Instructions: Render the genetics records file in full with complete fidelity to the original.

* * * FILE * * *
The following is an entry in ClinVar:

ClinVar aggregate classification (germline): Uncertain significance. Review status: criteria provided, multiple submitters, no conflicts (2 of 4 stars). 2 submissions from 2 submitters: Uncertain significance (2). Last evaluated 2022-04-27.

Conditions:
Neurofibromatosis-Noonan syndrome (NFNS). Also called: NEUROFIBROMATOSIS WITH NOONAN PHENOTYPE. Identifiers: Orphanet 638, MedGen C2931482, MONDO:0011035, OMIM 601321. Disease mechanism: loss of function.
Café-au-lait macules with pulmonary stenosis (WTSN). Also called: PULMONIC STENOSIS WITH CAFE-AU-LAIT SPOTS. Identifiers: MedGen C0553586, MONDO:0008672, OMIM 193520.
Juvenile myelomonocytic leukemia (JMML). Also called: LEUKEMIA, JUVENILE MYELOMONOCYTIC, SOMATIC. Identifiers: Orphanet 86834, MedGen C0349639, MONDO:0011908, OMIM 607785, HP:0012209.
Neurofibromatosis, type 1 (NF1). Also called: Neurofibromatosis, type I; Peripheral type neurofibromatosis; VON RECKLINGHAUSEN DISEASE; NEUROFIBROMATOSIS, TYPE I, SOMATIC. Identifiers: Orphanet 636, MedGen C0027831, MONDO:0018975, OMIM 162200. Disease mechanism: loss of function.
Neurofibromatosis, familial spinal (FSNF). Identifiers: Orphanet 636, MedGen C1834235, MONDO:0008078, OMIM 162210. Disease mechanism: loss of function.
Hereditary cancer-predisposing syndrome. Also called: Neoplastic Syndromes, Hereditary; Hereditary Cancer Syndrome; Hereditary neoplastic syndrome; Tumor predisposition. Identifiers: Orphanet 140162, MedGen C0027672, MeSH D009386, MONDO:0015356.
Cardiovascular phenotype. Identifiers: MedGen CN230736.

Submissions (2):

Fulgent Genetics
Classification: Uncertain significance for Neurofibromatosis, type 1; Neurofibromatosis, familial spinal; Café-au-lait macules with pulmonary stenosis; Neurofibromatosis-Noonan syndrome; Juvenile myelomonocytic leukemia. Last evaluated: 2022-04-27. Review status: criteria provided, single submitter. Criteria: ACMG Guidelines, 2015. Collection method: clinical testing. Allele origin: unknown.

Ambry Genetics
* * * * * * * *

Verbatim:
The following is an entry in ClinVar:

ClinVar aggregate classification (germline): Uncertain significance. Review status: criteria provided, multiple submitters, no conflicts (2 of 4 stars). 2 submissions from 2 submitters: Uncertain significance (2). Last evaluated 2022-04-27.

Conditions:
Neurofibromatosis-Noonan syndrome (NFNS). Also called: NEUROFIBROMATOSIS WITH NOONAN PHENOTYPE. Identifiers: Orphanet 638, MedGen C2931482, MONDO:0011035, OMIM 601321. Disease mechanism: loss of function.
Café-au-lait macules with pulmonary stenosis (WTSN). Also called: PULMONIC STENOSIS WITH CAFE-AU-LAIT SPOTS. Identifiers: MedGen C0553586, MONDO:0008672, OMIM 193520.
Juvenile myelomonocytic leukemia (JMML). Also called: LEUKEMIA, JUVENILE MYELOMONOCYTIC, SOMATIC. Identifiers: Orphanet 86834, MedGen C0349639, MONDO:0011908, OMIM 607785, HP:0012209.
Neurofibromatosis, type 1 (NF1). Also called: Neurofibromatosis, type I; Peripheral type neurofibromatosis; VON RECKLINGHAUSEN DISEASE; NEUROFIBROMATOSIS, TYPE I, SOMATIC. Identifiers: Orphanet 636, MedGen C0027831, MONDO:0018975, OMIM 162200. Disease mechanism: loss of function.
Neurofibromatosis, familial spinal (FSNF). Identifiers: Orphanet 636, MedGen C1834235, MONDO:0008078, OMIM 162210. Disease mechanism: loss of function.
Hereditary cancer-predisposing syndrome. Also called: Neoplastic Syndromes, Hereditary; Hereditary Cancer Syndrome; Hereditary neoplastic syndrome; Tumor predisposition. Identifiers: Orphanet 140162, MedGen C0027672, MeSH D009386, MONDO:0015356.
Cardiovascular phenotype. Identifiers: MedGen CN230736.

Submissions (2):

Fulgent Genetics
Classification: Uncertain significance for Neurofibromatosis, type 1; Neurofibromatosis, familial spinal; Café-au-lait macules with pulmonary stenosis; Neurofibromatosis-Noonan syndrome; Juvenile myelomonocytic leukemia. Last evaluated: 2022-04-27. Review status: criteria provided, single submitter. Criteria: ACMG Guidelines, 2015. Collection method: clinical testing. Allele origin: unknown.

Ambry Genetics